Theory One states that the apple was attracted to his head. Theory Two states that the apple was attracted to the ground. He takes the apple, tosses it in the air, and moves out of the way. Theory One would suggest that the apple would follow his head, while Theory Two would suggest that the apple would fall to the ground. Seeing that the apple falls to the ground, logic would dictate that Newton should prefer Theory Two over Theory One.
In this debate, you can imagine this phenomenon to be production, consumption, and the driving force that facilitates what people buy and for how much. Obviously, what the phenomenon is can certainly be a matter of debate in its own right, but I’ll focus on this more simplistic version for now. In doing so, both Pro and Con can measure each theory based on how well this phenomenon is accounted for.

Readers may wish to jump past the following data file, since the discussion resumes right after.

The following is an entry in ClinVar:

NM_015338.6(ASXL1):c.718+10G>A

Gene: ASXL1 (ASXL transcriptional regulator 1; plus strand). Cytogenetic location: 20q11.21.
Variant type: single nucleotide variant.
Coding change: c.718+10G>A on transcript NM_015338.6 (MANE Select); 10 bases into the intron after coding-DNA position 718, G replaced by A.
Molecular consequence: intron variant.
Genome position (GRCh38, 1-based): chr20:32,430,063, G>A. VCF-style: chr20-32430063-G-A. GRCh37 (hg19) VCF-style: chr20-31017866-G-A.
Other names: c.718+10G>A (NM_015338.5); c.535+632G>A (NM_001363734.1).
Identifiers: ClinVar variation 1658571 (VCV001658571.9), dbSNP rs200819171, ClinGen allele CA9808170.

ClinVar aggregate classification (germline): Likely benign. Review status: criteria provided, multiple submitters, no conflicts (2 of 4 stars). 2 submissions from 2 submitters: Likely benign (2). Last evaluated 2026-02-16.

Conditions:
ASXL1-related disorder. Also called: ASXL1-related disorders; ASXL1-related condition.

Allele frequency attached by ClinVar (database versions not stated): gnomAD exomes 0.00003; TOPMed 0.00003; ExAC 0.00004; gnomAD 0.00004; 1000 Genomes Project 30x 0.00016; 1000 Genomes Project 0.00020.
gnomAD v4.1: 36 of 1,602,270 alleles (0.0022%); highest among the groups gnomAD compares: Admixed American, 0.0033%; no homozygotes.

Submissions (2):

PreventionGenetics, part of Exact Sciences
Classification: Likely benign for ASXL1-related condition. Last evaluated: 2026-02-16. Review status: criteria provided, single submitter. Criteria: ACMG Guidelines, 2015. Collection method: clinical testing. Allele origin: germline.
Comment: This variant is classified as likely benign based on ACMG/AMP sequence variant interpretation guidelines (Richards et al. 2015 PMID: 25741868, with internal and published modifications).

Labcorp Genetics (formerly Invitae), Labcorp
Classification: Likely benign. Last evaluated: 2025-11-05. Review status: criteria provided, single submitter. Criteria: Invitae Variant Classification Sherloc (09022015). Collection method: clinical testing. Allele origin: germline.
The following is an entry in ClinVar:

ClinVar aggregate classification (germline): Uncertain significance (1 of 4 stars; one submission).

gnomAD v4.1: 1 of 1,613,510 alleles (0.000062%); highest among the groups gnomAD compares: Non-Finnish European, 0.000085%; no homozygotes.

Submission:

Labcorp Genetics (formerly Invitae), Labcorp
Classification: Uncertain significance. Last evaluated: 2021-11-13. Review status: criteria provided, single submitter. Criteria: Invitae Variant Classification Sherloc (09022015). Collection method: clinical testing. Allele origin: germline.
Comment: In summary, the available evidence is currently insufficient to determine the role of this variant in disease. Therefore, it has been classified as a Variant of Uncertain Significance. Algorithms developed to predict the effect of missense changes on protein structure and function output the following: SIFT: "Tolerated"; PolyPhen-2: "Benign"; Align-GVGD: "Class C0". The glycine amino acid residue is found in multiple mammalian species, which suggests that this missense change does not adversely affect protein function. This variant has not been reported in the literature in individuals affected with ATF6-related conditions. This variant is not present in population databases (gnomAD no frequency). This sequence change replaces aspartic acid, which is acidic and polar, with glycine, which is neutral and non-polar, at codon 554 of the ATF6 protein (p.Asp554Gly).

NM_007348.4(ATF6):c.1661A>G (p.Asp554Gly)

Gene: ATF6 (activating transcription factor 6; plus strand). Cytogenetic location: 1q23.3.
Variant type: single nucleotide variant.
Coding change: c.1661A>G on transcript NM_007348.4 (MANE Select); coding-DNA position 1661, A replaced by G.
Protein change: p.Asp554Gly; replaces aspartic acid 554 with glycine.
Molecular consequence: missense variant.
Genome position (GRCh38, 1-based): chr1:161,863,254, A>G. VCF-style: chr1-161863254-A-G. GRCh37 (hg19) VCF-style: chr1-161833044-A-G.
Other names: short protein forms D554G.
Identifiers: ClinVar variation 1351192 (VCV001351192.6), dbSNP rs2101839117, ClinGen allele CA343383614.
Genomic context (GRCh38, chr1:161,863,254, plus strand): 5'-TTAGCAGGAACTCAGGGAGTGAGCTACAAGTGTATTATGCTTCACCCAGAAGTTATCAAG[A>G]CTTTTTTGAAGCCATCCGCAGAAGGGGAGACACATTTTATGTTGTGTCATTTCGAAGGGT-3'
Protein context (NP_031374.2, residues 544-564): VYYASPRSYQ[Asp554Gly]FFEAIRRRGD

With this foundation in mind, let’s first consider the Pro’s position. Pro’s opening remarks about Marx’s Labor Theory of Value (LTV) is more than adequate for explaining the fundamental “mechanics” of how this theory explains the phenomenon of consumption through labor-time driven intrinsic value. There is nothing that I fundamentally disagree with, and will save myself some valuable labor-time by not disputing his analysis. But let’s measure this against the mandate that the Pro set forth in his initial challenge:
“My argument in this debate will be that Marx's labour theory of value, as outlined in Capital and elsewhere, is the only valid theory of value, and in particular that it is superior to the theories currently being touted by contemporary advocates of the subjective value theory proposed by the Austrian school… My opponent will need to argue that, contrary to my position, subjective value theory is a superior critico-economic tool, and that Marx's value theory can be proved invalid.”